Well that was a letdown. Remember that more than a year has passed since Prosper began putting our loans into the PCOCT basket. It is shocking therefore to see this official statement discuss collection actions in the future tense. We "are going to" place the accounts... The agency "is going to" employ a settlement strategy...

In other words, in the more than a year since Prosper began throwing our loans into the PCOCT pile, Prosper has not hired an agency to carry out the post-charge-off collection techniques plan. In line with lender's worst fears, the true meaning of PCOCT was "The loans just sit in this pile here, and we don't do anything."

This is not an idle issue, because as you can see from the late loan statistics charts I publish almost every month, about 40% of Prosper loans go bad. That means we're talking about what happens to 40% of Prosper loans. And what happens is that those 40% of loans go into a pile where nothing is done. Think about that when you lend money via Prosper.

The execution is lacking. Caveat Emptor.

PS: As always, great discussion among lenders is found at .


  1. I admire your style and analytical ability. The work you have done in analyzing Prosper's operations is probably the gold standard.

    This brings to mind one small question. Many of us, using your analyses, stopped lending a long time before you.

    Given the size of your investment, I would argue that to some extent you have enabled Prosper. Other large lenders, such as Annapolis, L5 (the haiku guy), and Cellardoor stopped lending substantially earlier. Why did you continue to lend even after the likely outcome became evident?

  2. No, I don't consider myself an "enabler". Prosper would have proceeded with or without me.

    Judging large lenders by the time they stopped lending may not be the best comparison. For example I invested in the high credit grades, whereas L5 and Annapolis invested in a mix with a much lower average grade, so our portfolios behaved differently.

    Actually annapolis and I stopped at around the same time. Perhaps I had more patience with Prosper management than L5 and Cellardoor did, or perhaps they just had something more interesting to distract them.

  3. Your blog and analysis are always insightful. It's pretty mind blowing to me that you - as an outsider - are able to analyze Prosper's problems better than anyone at Prosper itself. I invested a few thousand bucks in Prosper 2 1/2 years ago. I chose the easy way and just had Prosper select loans in the highest risk group. This was the group that they suggested would give me an overall return of 12-13%. Instead 65% of the loans have been charged off. My losses led me to your blog which in turn has taught me a lot. So thanks for partially easing my pain. Stan.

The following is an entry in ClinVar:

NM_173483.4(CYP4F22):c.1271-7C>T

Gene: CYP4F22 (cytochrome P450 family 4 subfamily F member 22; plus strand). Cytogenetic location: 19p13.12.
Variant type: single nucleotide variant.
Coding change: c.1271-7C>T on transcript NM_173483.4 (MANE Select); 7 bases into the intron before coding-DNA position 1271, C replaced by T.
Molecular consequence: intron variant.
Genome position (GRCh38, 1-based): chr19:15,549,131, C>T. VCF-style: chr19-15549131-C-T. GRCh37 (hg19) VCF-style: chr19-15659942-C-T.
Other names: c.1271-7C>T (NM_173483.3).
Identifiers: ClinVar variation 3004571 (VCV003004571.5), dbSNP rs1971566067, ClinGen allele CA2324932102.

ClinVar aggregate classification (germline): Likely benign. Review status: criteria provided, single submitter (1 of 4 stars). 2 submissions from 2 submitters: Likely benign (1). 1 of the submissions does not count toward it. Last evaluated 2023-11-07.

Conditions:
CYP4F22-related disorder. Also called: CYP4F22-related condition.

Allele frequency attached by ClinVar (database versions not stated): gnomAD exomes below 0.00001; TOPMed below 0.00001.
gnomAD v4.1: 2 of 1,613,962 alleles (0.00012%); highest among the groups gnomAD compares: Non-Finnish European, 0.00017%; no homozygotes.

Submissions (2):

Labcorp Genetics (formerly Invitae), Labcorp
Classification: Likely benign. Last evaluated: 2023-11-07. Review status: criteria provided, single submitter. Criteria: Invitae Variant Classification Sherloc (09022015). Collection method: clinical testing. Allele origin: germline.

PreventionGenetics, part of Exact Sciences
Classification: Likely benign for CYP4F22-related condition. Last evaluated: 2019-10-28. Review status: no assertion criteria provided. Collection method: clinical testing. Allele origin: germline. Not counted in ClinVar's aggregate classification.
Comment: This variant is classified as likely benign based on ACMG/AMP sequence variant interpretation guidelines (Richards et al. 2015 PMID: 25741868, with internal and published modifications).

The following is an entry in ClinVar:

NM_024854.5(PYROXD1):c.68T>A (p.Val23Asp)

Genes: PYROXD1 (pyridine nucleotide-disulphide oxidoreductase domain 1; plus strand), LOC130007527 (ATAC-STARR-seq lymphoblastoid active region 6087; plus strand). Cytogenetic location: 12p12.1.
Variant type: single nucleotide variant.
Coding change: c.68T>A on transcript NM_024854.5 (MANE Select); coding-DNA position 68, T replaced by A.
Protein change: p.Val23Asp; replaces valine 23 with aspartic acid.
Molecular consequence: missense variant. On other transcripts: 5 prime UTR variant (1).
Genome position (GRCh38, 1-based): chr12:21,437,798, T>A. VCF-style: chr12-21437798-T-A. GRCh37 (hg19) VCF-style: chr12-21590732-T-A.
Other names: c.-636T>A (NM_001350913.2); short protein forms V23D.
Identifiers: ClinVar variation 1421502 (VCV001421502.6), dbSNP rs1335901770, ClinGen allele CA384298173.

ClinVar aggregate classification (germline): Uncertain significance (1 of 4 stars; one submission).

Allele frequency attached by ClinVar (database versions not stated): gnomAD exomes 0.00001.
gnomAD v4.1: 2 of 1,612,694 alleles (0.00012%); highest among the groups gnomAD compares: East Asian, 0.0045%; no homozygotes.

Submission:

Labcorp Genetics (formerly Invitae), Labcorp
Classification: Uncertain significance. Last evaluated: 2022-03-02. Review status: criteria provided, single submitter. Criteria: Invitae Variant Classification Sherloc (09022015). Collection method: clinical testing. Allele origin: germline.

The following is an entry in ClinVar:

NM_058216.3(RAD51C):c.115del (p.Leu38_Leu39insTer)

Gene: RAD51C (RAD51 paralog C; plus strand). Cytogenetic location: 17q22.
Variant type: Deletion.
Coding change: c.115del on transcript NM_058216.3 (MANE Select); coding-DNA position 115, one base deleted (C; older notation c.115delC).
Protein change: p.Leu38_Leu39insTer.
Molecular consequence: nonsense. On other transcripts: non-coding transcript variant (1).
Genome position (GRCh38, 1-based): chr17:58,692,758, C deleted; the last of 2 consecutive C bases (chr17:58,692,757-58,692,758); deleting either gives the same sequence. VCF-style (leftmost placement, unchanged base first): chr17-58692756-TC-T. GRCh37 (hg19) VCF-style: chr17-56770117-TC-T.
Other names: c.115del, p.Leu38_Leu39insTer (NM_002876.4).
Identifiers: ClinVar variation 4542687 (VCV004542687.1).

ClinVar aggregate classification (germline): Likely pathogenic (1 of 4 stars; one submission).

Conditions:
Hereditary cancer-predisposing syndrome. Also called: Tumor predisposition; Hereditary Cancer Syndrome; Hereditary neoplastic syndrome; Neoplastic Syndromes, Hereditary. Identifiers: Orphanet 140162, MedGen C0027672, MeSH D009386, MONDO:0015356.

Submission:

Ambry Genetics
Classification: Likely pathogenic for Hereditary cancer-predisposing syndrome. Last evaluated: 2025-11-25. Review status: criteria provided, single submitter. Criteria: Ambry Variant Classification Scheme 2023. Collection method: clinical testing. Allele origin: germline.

4. Fred, have you checked out the Prosper site once it reopened? Are you interested at all in selling your portfolio holdings in the 2ndary market they set up?

    I haven't checked out the 2ndary market at all, for the principal reason that I don't trust Prosper to send out my SS number and other vital personal/financial details to this new organization and have them set up an account for me.

  5. MikeT,
    The secondary market can only trade new loans originated after Prosper reopened. The old loans aren't registered with the SEC, so can't be traded there.

    Whether I would be interested in selling old loans of course would depend on the price!

  6. zlsk01
    since they reopen i can' do any loans because of being in texas. so i have to take my money out and move on.

  7. Fred, I joined prosper at the end of 2007. It sounded like a great idea. Helping my fellow man and making a few dollars doing it. I was not only dismayed but shocked at the people who refused to pay. I noticed especially the 25,000 borrowers. Some made one payment and quit. I now stick to CD's. At least I know I'll at least get my money back.